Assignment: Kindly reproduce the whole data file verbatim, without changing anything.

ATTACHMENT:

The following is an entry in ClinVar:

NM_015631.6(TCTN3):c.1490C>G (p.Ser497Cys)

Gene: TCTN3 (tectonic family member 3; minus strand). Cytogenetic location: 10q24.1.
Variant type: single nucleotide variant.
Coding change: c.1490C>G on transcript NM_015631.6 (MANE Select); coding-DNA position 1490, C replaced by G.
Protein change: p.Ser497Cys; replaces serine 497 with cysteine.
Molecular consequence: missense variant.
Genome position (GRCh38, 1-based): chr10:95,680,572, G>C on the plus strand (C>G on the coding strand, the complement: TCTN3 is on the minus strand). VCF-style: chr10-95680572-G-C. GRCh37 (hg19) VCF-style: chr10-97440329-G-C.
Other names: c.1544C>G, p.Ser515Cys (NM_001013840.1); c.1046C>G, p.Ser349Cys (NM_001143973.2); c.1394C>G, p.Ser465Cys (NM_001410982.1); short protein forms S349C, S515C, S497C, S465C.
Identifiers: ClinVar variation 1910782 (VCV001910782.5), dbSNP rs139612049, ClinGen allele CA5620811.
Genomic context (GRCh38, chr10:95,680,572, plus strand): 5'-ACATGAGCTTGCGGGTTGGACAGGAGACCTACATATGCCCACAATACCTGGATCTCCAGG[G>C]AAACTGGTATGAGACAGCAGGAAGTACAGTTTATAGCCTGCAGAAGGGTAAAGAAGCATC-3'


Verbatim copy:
The following is an entry in ClinVar:

NM_015631.6(TCTN3):c.1490C>G (p.Ser497Cys)

Gene: TCTN3 (tectonic family member 3; minus strand). Cytogenetic location: 10q24.1.
Variant type: single nucleotide variant.
Coding change: c.1490C>G on transcript NM_015631.6 (MANE Select); coding-DNA position 1490, C replaced by G.
Protein change: p.Ser497Cys; replaces serine 497 with cysteine.
Molecular consequence: missense variant.
Genome position (GRCh38, 1-based): chr10:95,680,572, G>C on the plus strand (C>G on the coding strand, the complement: TCTN3 is on the minus strand). VCF-style: chr10-95680572-G-C. GRCh37 (hg19) VCF-style: chr10-97440329-G-C.
Other names: c.1544C>G, p.Ser515Cys (NM_001013840.1); c.1046C>G, p.Ser349Cys (NM_001143973.2); c.1394C>G, p.Ser465Cys (NM_001410982.1); short protein forms S349C, S515C, S497C, S465C.
Identifiers: ClinVar variation 1910782 (VCV001910782.5), dbSNP rs139612049, ClinGen allele CA5620811.
Genomic context (GRCh38, chr10:95,680,572, plus strand): 5'-ACATGAGCTTGCGGGTTGGACAGGAGACCTACATATGCCCACAATACCTGGATCTCCAGG[G>C]AAACTGGTATGAGACAGCAGGAAGTACAGTTTATAGCCTGCAGAAGGGTAAAGAAGCATC-3'